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Monday was the start of Sunshine Week, a celebration of laws across the nation that open records and meetings to the public, laws that let the sun shine on the shadowy parts of government.
The Sunshine Law, also referred to as the “Open Meetings Law,” is legislative policy declaring, “that the formation of public policy is public business and may not be conducted in secret.”
Through the Colorado Public Records Law, legislative policy also declares, “to be the public policy of this state that all public records shall be open for inspection by any person …”
Last week you were privy to the Colorado Open Records Act (CORA) in action. On the back page of your newspaper, you were able to view the salaries and budgets of public entities in our community.
You would be in the dark about those public entities’ budgets, salaries and benefits without the Sunshine Law and CORA.
CORA is a portion of state statute that guarantees public access to almost all government documents.
Although Colorado has had an open records act since 1969, the battle for transparency continues.
For example, when candidates apply for executive positions with public agencies, information submitted by the finalists becomes public record. They may request in writing that their applications be kept confidential; however, names of all the finalists must be disclosed to the public. Recent requests for such information on a local level haven’t been successful.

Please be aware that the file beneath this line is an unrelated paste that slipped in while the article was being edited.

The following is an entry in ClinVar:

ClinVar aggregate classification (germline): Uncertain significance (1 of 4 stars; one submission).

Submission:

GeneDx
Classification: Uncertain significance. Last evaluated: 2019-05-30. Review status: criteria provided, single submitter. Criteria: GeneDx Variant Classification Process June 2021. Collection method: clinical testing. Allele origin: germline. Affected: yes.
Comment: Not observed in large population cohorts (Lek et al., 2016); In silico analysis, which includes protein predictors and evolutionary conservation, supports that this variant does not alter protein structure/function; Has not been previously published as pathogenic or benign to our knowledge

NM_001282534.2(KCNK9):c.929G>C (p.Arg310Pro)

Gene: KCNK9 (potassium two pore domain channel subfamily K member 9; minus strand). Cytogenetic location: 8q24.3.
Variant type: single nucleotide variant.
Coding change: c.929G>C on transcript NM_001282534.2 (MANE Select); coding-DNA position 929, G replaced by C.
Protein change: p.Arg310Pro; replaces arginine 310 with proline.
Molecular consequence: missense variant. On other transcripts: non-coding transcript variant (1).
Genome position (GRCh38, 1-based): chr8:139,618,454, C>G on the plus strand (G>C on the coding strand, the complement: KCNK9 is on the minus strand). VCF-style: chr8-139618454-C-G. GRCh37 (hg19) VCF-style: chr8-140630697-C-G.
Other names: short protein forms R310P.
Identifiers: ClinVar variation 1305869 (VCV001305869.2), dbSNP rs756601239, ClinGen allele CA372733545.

According to Christian Trejbal,
Opinion in a Pinch
Open Government chair, on Dec. 20, 1913, Harper’s Weekly published “What Publicity Can Do” by Louis Brandeis. In it, he painted an image of transparency that still captures the imagination.
“Publicity is justly commended as a remedy for social and industrial diseases. Sunlight is said to be the best of disinfectants; electric light the most efficient policeman,” he wrote.
Brandeis was concerned about a worrisome concentration of wealth and power in the hands of his era’s banks and industries.
Americans soon realized that his idea of sunlight could be applied more broadly. Government also functions best under public scrutiny. The chummy club of good ol’ boys who met behind closed doors and emerged only with conclusions would soon fade from the norm. Transparency and accountability became the new paradigm for government.
Today we might call Brandeis’ metaphor a meme, an infectious idea that flourishes. Journalists and other government watchdogs often quote him. We mark Sunshine Week in the spring. Organizations like the Sunlight Foundation and Sunshine in Government Initiative fight for the people’s right to know what government does. All 50 states have sunshine laws, as does the federal government with its Freedom of Information Act.
The whole point of government sunlight is that if officials are embarrassed to let the public know how they reach decisions, they should reconsider whether they are making the right ones.
Brandeis was not the first to suggest shining light on secrets. In 1884, Woodrow Wilson, who would appoint Brandeis to the Supreme Court in 1916, wrote, “Light is the only thing that can sweeten our political atmosphere — light thrown upon every detail of administration in the departments; light diffused through every passage of policy; light blazed full upon every feature of legislation; light that can penetrate every recess or corner in which any intrigue might hide; light that will open to view the innermost chambers of government, drive away all darkness from the treasury vaults.”
Terri Lynn Oldham House